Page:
Lewis B. Kinter is currently an independent scientific consultant (Green Lawn Professional Scientific Consulting). Dr. Kinter was previously Senior Director: Regulatory Toxicology, Drug Safety and Metabolism at AstraZeneca Pharmaceuticals in Wilmington, DE and advised on preclinical safety programs conducted in support of AstraZeneca's pharmaceutical clincal development activities. Dr. Kinter has been engaged in pharmaceutical and medical device research an ddevelopment and comparative toxicology/pharmacology/physiology/medicine for over 30 years and is an internationally recognized expert in the field. Dr. Kinter received his BS in Biology at Union College (1973), and his doctorate in Medical Physiology from Harvard University (1978) where he initated his professional interests in cardiovascular/renal physiology and pharmacology. Since 1981 he has held positions of increasing responsibility in biomedical R&D with Smith Kline na dFrench, SmithKline Beecham, Sterling Winthrop, Nycomed Amersham, Astra Merck, and AstraZeneca. Dr. Kinter is a Diplomate of the American Board of Toxicology, Fellow of the Academy of Toxicological Sciences, Professor of Physiology (Adjunct) at the University of Pennsylvania School of Medicine, and has authored over 100 research manuscript snad book chapters in basic and applied physiology, pharmacology, and toxicology. He is active on the Editorial Board, Journal of Pharmacology and Experimental Therapeutics and regularly reviews research manuscripts for numerous pharmacology and toxicology journals. Dr. Kinter is currently Chair of the American Board of Toxicology (ABT), Chair of the International Consortium for Innovation and Quality in Pharmaceutical Development (IQ Consortium) and Vice-Chair of the Pharmaceutical Research and Manufacturer's Association (PhRMA) Clinical and Preclinical Development Committee, and a council member of the National Academy of Sciences' Institute for Laboratory Animal Research. Dr. Kinter is a past Chair of the PhRMA Preclinical Safety Leadership committee (formerly DruSafe), PhRMA Topic Leader for the International Conference on Harmonization S10 (Phototoxicity) Expert Working Group, and a Founder and Past President of the Safety Pharmacology Scoeity and the first recipient of the Scoiety's Career Distinguished Service Award. Dr. Kinter has also held leadership positions on Boards of Directors and Trustees of local community organizations.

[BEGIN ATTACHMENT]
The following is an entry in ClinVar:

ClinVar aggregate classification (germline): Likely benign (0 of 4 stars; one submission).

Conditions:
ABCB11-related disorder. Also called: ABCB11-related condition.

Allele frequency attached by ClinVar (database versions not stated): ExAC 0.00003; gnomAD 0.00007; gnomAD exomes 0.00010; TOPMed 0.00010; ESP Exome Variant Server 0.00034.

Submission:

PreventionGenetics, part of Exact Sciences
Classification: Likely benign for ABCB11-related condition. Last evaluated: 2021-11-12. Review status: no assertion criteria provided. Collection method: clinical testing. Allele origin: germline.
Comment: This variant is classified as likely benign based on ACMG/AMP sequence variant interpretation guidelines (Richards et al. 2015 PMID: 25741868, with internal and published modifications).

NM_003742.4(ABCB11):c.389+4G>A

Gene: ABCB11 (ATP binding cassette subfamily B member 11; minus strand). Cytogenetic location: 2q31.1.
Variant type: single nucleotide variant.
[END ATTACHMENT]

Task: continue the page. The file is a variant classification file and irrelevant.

Malak Kotb is a noted infectious disease and biodefense expert who was recruited in 2013 as the founding chair of the Department of Basic Sciences at the University of North Dakota School of Medicine and Health Sciences. Kotb had been a tenured professor since 2008 at the University of Cincinnati College of Medicine's Department of Molecular Genetics, Biochemistry, and Microbiology/Immunology, where she had served as chair of that department, and was also a senior career research scientist at the Cincinnati Veterans Affairs Medical Center. Prior to joining UC, she had established MidSouth Center for Emerging Infectious Diseases in Memphis, TN where she was dedicated to bolstering preparedness for natural pandemics or deliberate man-man biological attacks. At the University of Cincinnati, Kotb was a member of the Institute for Military Medicine Research in the Department of Surgery and she directed the Midwest Center for Emerging Infectious Diseases, and senior research career scientist at the Cincinnati Veteran's Affairs Hospital. Kotb earned her doctorate in immunology and biochemistry from the University of Tennessee Health Science Center and St. Jude Children's Research Hospital in Memphis. Upon completing her postdoctoral training at Howard Hughes Medical Institute at Duke University, Kotb returned to UTHSC, where she established and directed the ummunogenetics as well as the translationa and the biodefense research programs. She also founded and directed the Surgical Immunology Program for the transplant division and served as medical director for the Surgical Immunology Laboratory. Her research expertise uses interdisciplinary approaches to study the genetics and biology of disease-modifying genes and pathways. She seeks to translate her discoveries into effective diagnostic tools and effective personalized treatment for patients. Kotb holds two U.S. patents on her work in developing a medical screening method for cancer and a targeted treatment of cancer. She has chaired several national and international committees and served as a consultant and advisor to many national and international research organizations as well as global pharmaceutical companies. A 1997 Fulbright Scholar, Kotb edited two books and is the author of more than 175 original scientific articles. She participates in a number of prestigious research societies, has been invited to speak at research conferences throughout the world, and has worked on and chaired numerous grant review panels for the NIH's study sections, the Department of Veterans' Affairs, as well as for other national and international advisory boards and granting agencies. Kotb obtained her education at Cairo's American College for Girls and got her B.S. from Ain Shams University in Cairo. In 1972, she was selected by the Internatinal Rotary as a Goodwill Ambassador to the United States and was given a full scholarship to cover her education and living expenses while working toward her PhD and serving as Goodwill Ambassador between the Middle East and the U.S.